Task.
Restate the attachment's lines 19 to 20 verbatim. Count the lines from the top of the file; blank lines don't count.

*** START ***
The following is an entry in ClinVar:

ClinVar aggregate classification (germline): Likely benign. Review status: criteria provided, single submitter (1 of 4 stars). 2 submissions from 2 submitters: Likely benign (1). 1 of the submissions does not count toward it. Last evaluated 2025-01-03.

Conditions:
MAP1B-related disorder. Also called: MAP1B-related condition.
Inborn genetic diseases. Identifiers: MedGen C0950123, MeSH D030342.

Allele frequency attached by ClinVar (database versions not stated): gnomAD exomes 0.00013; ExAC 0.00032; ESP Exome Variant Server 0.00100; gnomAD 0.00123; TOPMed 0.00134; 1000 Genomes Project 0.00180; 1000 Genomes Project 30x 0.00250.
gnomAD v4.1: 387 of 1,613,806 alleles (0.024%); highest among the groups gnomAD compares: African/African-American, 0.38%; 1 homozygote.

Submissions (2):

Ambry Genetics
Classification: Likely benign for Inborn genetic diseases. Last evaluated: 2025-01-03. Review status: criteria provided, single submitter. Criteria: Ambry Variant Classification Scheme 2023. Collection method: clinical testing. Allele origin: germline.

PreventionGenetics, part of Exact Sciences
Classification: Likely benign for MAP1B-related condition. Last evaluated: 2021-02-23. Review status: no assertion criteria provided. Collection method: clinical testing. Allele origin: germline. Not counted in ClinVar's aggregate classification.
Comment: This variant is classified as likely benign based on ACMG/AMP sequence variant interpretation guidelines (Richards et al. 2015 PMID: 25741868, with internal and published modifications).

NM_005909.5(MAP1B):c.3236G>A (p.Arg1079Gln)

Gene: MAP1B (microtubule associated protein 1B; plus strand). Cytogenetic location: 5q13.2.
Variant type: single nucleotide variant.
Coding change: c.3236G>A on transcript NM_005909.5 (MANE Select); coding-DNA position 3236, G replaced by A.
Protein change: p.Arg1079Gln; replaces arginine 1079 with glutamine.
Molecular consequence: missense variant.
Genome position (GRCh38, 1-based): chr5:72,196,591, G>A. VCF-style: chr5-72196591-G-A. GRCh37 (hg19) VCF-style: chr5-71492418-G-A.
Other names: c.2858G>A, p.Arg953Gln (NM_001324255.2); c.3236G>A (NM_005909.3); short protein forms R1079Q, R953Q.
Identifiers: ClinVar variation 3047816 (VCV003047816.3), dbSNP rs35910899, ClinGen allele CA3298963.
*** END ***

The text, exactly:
Molecular consequence: missense variant.
Genome position (GRCh38, 1-based): chr5:72,196,591, G>A. VCF-style: chr5-72196591-G-A. GRCh37 (hg19) VCF-style: chr5-71492418-G-A.